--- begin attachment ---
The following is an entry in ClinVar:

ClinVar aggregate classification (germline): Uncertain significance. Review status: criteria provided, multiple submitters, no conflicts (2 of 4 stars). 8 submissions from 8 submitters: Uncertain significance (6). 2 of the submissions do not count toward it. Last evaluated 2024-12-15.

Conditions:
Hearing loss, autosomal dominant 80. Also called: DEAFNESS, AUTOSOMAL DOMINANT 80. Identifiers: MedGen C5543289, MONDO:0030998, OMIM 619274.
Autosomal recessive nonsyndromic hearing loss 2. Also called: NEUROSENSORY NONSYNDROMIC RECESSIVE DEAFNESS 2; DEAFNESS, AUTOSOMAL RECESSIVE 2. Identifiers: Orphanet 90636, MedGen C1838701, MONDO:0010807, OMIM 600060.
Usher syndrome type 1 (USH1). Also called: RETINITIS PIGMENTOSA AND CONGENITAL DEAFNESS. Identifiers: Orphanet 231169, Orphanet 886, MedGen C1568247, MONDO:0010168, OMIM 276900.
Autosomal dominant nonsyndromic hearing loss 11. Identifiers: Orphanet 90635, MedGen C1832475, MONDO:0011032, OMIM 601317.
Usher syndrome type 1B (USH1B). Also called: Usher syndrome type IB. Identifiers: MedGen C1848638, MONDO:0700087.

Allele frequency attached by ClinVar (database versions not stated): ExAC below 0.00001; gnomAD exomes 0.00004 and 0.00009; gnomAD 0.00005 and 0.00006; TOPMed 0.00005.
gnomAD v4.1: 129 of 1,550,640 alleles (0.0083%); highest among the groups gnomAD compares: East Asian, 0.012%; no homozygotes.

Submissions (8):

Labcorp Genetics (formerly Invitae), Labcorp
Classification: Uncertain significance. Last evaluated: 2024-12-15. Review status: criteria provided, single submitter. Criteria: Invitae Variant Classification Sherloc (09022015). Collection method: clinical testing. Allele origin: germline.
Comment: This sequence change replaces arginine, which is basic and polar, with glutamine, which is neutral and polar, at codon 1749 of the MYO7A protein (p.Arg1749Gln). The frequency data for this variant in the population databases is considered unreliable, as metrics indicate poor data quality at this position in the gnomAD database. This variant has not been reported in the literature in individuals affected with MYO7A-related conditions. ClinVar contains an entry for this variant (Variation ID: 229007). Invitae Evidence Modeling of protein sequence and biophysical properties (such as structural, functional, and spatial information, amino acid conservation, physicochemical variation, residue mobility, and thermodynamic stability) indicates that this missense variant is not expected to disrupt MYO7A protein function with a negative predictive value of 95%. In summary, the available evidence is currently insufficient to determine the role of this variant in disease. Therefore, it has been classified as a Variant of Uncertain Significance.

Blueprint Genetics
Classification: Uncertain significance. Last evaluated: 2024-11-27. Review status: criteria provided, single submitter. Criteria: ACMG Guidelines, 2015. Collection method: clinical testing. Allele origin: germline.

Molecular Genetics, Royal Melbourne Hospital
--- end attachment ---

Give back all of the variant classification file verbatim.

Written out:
The following is an entry in ClinVar:

ClinVar aggregate classification (germline): Uncertain significance. Review status: criteria provided, multiple submitters, no conflicts (2 of 4 stars). 8 submissions from 8 submitters: Uncertain significance (6). 2 of the submissions do not count toward it. Last evaluated 2024-12-15.

Conditions:
Hearing loss, autosomal dominant 80. Also called: DEAFNESS, AUTOSOMAL DOMINANT 80. Identifiers: MedGen C5543289, MONDO:0030998, OMIM 619274.
Autosomal recessive nonsyndromic hearing loss 2. Also called: NEUROSENSORY NONSYNDROMIC RECESSIVE DEAFNESS 2; DEAFNESS, AUTOSOMAL RECESSIVE 2. Identifiers: Orphanet 90636, MedGen C1838701, MONDO:0010807, OMIM 600060.
Usher syndrome type 1 (USH1). Also called: RETINITIS PIGMENTOSA AND CONGENITAL DEAFNESS. Identifiers: Orphanet 231169, Orphanet 886, MedGen C1568247, MONDO:0010168, OMIM 276900.
Autosomal dominant nonsyndromic hearing loss 11. Identifiers: Orphanet 90635, MedGen C1832475, MONDO:0011032, OMIM 601317.
Usher syndrome type 1B (USH1B). Also called: Usher syndrome type IB. Identifiers: MedGen C1848638, MONDO:0700087.

Allele frequency attached by ClinVar (database versions not stated): ExAC below 0.00001; gnomAD exomes 0.00004 and 0.00009; gnomAD 0.00005 and 0.00006; TOPMed 0.00005.
gnomAD v4.1: 129 of 1,550,640 alleles (0.0083%); highest among the groups gnomAD compares: East Asian, 0.012%; no homozygotes.

Submissions (8):

Labcorp Genetics (formerly Invitae), Labcorp
Classification: Uncertain significance. Last evaluated: 2024-12-15. Review status: criteria provided, single submitter. Criteria: Invitae Variant Classification Sherloc (09022015). Collection method: clinical testing. Allele origin: germline.
Comment: This sequence change replaces arginine, which is basic and polar, with glutamine, which is neutral and polar, at codon 1749 of the MYO7A protein (p.Arg1749Gln). The frequency data for this variant in the population databases is considered unreliable, as metrics indicate poor data quality at this position in the gnomAD database. This variant has not been reported in the literature in individuals affected with MYO7A-related conditions. ClinVar contains an entry for this variant (Variation ID: 229007). Invitae Evidence Modeling of protein sequence and biophysical properties (such as structural, functional, and spatial information, amino acid conservation, physicochemical variation, residue mobility, and thermodynamic stability) indicates that this missense variant is not expected to disrupt MYO7A protein function with a negative predictive value of 95%. In summary, the available evidence is currently insufficient to determine the role of this variant in disease. Therefore, it has been classified as a Variant of Uncertain Significance.

Blueprint Genetics
Classification: Uncertain significance. Last evaluated: 2024-11-27. Review status: criteria provided, single submitter. Criteria: ACMG Guidelines, 2015. Collection method: clinical testing. Allele origin: germline.

Molecular Genetics, Royal Melbourne Hospital